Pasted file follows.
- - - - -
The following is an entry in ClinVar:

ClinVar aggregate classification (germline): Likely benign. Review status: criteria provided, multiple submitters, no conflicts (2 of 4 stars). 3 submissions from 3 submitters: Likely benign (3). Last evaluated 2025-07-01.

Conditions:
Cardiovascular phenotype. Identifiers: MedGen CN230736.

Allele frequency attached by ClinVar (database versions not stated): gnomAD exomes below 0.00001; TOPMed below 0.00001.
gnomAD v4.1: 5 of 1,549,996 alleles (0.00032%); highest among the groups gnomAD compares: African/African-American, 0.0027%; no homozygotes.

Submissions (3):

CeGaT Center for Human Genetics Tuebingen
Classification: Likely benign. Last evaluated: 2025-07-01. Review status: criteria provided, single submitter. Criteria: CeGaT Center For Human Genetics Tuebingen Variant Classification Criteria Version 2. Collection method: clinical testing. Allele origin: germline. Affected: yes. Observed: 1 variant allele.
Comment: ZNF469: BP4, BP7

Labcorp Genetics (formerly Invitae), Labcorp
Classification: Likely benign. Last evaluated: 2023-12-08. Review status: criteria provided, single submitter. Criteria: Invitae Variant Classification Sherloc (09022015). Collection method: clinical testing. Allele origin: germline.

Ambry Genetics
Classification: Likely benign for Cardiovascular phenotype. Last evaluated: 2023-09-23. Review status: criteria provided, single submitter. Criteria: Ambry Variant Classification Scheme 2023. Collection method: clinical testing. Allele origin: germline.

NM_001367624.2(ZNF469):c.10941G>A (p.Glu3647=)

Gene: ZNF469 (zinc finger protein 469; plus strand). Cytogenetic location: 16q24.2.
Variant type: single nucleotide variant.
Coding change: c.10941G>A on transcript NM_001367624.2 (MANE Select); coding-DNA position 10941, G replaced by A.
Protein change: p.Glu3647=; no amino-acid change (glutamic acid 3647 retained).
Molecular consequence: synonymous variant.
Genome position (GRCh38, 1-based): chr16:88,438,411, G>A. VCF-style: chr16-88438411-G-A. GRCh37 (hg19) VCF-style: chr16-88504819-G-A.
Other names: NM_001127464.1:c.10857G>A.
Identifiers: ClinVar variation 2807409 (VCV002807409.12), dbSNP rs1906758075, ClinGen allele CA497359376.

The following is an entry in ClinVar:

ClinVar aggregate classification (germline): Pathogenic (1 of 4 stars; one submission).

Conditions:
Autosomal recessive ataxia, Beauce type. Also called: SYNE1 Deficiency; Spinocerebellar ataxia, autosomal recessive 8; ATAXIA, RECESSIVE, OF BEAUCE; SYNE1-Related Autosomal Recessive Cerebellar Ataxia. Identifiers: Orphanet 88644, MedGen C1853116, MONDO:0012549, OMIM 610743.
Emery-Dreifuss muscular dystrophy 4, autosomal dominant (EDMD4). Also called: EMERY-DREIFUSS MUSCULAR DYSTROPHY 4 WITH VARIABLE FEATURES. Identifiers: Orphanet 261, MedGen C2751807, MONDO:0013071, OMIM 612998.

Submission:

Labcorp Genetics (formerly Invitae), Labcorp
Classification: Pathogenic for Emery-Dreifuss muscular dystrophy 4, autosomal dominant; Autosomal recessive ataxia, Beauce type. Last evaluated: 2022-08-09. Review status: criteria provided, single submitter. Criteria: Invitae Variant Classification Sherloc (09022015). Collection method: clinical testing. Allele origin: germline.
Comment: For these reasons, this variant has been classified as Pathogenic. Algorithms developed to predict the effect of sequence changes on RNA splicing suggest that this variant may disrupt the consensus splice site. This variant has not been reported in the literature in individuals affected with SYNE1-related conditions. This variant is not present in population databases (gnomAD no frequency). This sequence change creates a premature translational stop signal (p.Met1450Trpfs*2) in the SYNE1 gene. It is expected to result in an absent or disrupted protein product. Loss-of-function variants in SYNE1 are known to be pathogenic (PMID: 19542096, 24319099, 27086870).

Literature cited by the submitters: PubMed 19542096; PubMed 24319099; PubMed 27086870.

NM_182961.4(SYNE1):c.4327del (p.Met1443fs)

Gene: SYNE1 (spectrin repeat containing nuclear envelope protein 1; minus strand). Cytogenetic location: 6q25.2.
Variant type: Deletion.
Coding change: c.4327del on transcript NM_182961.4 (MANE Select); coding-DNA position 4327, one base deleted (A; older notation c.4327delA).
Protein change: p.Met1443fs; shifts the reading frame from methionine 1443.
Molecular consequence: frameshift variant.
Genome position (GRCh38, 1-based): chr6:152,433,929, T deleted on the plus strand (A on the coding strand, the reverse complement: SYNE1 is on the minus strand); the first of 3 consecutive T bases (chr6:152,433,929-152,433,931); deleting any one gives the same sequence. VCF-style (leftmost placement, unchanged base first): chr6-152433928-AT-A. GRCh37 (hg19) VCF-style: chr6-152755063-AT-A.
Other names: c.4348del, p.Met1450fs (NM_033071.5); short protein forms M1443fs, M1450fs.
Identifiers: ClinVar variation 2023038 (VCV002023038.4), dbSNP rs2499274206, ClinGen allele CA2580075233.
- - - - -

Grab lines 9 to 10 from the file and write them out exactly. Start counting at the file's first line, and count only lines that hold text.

Classification: Likely benign. Last evaluated: 2025-07-01. Review status: criteria provided, single submitter. Criteria: CeGaT Center For Human Genetics Tuebingen Variant Classification Criteria Version 2. Collection method: clinical testing. Allele origin: germline. Affected: yes. Observed: 1 variant allele.
Comment: ZNF469: BP4, BP7